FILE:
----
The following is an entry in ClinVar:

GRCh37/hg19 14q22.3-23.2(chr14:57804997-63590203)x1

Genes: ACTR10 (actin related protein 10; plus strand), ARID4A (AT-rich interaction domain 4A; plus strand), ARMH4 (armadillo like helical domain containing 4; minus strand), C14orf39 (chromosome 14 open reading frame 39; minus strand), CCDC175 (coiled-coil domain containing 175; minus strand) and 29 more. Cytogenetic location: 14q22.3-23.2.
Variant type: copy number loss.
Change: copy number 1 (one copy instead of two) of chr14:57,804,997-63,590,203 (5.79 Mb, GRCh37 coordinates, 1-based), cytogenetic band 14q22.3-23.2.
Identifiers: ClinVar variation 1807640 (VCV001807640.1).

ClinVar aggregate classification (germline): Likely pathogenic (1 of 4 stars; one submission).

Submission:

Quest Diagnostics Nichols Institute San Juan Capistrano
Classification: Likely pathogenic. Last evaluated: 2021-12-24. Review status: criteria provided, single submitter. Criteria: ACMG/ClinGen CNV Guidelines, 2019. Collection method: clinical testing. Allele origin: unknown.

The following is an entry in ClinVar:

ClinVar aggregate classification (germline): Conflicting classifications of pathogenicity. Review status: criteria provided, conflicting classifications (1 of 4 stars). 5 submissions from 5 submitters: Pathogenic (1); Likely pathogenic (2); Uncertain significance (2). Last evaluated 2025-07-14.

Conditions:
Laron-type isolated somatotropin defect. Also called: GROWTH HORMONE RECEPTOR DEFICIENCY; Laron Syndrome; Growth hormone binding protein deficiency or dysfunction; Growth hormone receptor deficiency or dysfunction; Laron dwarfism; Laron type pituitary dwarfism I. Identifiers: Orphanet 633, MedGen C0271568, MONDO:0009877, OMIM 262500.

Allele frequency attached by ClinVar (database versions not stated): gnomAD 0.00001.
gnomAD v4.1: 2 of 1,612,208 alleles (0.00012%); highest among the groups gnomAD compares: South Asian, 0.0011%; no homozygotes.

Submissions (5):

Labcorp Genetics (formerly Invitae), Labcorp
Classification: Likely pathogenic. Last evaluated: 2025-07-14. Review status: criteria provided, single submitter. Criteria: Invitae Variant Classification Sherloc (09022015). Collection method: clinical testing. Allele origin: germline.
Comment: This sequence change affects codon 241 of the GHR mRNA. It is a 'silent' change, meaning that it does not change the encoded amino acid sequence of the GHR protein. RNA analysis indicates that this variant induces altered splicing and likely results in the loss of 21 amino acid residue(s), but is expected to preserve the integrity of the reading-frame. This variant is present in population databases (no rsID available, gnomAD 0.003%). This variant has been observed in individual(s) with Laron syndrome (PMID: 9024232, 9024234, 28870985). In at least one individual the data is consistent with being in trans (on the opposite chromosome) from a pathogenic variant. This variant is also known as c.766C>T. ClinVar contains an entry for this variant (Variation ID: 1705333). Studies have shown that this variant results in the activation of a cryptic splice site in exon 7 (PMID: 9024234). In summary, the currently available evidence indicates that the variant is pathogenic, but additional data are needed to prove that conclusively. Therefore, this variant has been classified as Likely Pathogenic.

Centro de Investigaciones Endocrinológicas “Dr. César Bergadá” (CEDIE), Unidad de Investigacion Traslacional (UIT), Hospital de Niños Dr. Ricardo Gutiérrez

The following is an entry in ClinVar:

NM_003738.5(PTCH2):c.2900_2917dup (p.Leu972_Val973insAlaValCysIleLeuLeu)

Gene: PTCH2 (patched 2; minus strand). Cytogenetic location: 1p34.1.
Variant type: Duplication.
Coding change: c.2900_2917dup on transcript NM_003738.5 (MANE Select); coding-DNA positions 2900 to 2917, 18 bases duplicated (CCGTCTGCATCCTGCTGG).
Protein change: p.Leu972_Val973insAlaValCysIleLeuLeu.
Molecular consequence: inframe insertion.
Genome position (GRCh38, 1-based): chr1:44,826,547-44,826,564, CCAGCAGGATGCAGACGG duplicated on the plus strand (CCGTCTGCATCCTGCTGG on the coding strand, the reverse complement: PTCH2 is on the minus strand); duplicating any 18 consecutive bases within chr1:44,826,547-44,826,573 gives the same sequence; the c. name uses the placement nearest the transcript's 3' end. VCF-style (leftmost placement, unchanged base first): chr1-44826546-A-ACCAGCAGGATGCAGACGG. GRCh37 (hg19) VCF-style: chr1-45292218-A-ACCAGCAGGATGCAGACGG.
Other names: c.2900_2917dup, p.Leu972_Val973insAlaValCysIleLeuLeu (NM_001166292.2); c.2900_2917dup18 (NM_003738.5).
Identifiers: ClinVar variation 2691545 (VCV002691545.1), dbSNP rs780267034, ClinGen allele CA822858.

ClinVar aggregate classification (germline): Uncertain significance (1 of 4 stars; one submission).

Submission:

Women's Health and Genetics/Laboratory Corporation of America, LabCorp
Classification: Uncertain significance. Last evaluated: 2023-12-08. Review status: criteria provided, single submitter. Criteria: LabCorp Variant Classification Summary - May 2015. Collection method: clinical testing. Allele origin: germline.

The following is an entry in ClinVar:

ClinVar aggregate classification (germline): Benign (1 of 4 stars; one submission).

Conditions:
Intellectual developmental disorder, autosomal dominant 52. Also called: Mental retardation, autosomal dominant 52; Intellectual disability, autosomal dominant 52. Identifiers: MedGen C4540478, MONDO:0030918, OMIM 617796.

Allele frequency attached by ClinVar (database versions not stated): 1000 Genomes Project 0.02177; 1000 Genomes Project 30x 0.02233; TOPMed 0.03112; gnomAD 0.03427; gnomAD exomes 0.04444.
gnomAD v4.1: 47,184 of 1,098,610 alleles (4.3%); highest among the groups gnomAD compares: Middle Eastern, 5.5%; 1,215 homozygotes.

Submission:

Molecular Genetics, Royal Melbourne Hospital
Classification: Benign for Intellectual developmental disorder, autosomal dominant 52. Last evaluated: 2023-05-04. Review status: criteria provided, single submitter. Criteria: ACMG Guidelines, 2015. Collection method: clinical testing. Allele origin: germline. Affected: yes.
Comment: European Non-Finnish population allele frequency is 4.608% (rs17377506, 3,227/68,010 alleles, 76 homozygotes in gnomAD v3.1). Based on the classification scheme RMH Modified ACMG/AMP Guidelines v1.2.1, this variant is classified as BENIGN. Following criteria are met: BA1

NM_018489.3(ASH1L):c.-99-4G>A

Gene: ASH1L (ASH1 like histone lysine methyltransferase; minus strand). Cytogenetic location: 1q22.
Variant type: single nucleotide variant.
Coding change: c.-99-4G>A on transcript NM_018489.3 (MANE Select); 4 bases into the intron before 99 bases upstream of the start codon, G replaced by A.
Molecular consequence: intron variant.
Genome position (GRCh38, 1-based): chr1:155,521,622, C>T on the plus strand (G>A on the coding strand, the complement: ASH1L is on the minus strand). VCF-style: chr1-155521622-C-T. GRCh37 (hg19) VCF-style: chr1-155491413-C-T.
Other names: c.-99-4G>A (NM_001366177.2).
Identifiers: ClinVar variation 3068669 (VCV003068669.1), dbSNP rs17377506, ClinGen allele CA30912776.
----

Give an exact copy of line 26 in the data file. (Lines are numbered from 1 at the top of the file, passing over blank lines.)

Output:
Coding change: c.2900_2917dup on transcript NM_003738.5 (MANE Select); coding-DNA positions 2900 to 2917, 18 bases duplicated (CCGTCTGCATCCTGCTGG).